On November 9, 1690 near South Mimms, several highwaymen stopped a London-bound convoy and robbed it of the £15,000 in taxes it was carrying from the Midlands. During the holdup the highwaymen waylaid other passing travelers, plundered them and tied the victims to nearby trees.
Despite some arrests and the threat of execution by hanging, bands of highwaymen continued to target travellers in the area. One of the most famous of these highway crimes occurred on the summer evening of August 23, 1692. John Churchill, the 1st Duke of Marlborough, veteran of the battles of Sedgemoor and Walcourt, was riding in his coach attended by an escort of dragoons along the St Albans Road (he had an estate in St Albans). The coach carried a treasure chest packed with gold and silver coins. A band of perhaps 40 highwaymen ambushed Marlborough and his retinue. In the ensuing melee with the dragoons, as many as 10 highwaymen were killed. The bandits nevertheless managed to relieve the duke of 500 guineas. The ringleader of this and other escapades in the area was ‘Captain’ James Whitney.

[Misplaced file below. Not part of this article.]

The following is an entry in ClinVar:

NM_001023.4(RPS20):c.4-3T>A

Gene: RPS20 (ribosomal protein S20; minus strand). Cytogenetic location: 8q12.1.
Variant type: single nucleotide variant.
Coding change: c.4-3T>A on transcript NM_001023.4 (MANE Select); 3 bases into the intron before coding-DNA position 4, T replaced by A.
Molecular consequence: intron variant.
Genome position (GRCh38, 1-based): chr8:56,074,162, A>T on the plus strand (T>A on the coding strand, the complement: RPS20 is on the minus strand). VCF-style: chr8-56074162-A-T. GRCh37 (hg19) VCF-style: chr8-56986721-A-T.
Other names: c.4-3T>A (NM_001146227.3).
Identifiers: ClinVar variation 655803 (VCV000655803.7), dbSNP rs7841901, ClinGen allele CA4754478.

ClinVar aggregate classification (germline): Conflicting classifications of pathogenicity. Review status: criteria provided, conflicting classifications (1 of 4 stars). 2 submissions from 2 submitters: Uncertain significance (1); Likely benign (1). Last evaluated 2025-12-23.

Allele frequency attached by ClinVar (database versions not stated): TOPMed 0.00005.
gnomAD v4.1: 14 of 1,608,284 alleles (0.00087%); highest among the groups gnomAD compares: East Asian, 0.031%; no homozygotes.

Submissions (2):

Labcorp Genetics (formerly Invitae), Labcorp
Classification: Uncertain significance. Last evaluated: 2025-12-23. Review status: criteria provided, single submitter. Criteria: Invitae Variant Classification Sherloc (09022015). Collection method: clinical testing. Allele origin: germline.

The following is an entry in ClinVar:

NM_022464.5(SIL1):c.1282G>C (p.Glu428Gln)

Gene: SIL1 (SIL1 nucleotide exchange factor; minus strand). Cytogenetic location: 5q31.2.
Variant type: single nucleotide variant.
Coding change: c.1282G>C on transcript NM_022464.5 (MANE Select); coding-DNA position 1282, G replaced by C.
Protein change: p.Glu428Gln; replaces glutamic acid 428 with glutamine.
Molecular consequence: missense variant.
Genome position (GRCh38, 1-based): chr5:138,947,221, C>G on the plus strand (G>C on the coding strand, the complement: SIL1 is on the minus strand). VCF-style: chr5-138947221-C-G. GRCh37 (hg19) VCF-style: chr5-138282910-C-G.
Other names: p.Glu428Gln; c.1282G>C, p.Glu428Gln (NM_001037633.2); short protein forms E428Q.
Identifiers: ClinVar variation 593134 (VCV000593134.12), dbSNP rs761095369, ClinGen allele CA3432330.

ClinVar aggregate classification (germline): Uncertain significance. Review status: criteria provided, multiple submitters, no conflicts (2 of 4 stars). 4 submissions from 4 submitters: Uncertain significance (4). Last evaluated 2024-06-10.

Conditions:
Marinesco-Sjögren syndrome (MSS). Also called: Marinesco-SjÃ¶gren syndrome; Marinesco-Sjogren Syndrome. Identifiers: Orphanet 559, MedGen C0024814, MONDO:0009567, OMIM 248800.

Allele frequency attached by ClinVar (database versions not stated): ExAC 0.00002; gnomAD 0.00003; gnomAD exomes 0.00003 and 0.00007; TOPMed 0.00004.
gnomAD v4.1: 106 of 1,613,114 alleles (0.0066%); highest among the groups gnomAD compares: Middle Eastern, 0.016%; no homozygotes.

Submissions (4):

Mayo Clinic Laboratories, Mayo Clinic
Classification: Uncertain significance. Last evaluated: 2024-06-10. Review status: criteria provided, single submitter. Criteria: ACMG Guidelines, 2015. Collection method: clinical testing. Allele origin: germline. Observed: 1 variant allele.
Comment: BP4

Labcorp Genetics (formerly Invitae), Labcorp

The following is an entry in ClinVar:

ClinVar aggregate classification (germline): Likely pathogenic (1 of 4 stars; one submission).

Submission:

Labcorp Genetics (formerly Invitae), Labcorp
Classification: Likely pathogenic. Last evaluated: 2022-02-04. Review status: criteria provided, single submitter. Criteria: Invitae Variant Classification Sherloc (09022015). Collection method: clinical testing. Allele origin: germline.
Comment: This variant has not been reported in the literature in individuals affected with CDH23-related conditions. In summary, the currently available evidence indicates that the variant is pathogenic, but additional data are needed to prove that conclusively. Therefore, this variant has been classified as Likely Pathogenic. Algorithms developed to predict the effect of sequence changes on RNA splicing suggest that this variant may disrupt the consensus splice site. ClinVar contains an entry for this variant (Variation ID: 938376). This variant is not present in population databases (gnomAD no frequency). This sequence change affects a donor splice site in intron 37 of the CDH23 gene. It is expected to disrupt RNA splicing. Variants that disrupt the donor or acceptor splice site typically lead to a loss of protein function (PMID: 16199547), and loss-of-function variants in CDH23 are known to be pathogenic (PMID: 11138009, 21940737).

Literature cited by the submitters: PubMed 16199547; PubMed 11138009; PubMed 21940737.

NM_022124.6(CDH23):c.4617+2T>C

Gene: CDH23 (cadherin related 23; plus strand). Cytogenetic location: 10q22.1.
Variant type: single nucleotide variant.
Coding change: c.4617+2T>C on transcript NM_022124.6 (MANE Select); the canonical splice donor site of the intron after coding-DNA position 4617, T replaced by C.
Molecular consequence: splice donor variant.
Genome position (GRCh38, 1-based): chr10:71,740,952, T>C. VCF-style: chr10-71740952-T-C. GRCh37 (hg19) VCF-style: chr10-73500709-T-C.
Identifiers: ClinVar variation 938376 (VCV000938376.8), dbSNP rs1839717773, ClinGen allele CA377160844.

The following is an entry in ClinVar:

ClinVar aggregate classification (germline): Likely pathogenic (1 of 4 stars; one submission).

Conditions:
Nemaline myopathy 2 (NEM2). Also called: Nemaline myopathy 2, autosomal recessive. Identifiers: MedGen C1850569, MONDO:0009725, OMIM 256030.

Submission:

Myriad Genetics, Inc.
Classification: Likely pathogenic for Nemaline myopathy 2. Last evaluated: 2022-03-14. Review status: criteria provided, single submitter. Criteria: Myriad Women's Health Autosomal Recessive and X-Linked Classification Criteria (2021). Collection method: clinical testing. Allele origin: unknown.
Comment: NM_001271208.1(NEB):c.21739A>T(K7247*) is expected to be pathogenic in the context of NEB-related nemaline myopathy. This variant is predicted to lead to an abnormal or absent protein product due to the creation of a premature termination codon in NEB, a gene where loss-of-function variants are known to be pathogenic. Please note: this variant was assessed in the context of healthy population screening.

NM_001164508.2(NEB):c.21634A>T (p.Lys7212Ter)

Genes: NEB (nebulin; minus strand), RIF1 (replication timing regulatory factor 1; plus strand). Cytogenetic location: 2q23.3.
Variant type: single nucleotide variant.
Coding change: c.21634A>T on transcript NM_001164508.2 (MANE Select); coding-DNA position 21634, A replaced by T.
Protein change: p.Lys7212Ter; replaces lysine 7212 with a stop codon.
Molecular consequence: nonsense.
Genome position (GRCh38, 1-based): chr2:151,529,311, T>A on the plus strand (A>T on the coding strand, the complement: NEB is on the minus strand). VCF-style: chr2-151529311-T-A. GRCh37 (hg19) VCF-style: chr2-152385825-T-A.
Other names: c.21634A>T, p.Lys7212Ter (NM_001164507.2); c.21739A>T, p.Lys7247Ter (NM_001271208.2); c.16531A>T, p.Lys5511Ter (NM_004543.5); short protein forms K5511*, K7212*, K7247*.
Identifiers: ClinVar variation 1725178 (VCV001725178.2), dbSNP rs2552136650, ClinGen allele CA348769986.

Whitney was born into a poor family in Stevenage in about 1660. He started work as a butcher’s apprentice in Hitchin, and later became the landlord of the George Inn at Cheshunt (some sources report the name of the establishment as the White Bear or the Bell). His position as a publican put Whitney in contact with a stream of colourful characters, and highwaymen were among his patrons.
The business however proved unprofitable, and some of his criminal friends tried to convince Whitney to join their ranks and ‘take to the road.’ Tempted by visions of adventure and riches, the landlord ultimately agreed. Whitney’s cleverness, and perhaps his penchant for fancy clothes and manners, soon had him promoted to leader of his own gang, and he came to be referred to as ‘Captain’.
The size of the band varied, and Whitney periodically broke up the group and operated alone – the latter a tactic intended to confuse the authorities. The number of Whitney’s gang is reported to have been anywhere between 30 and 80 men. He is thought to have had 50 by 1690 when he targeted the coach at Wash Lane in South Mimms carrying £15,000 of tax money.
James Whitney was arrested and sent to Newgate prison. He was eventually caught and hanged at Tyburn for his crimes in 1693.
Please find here a copy of the leaflet that should be with all residents of South Mimms by Monday 13th July 2020. There will be a three week consultation period, but this is only the first one and there will be more chances for residents to have a say about the Local Plan for the area.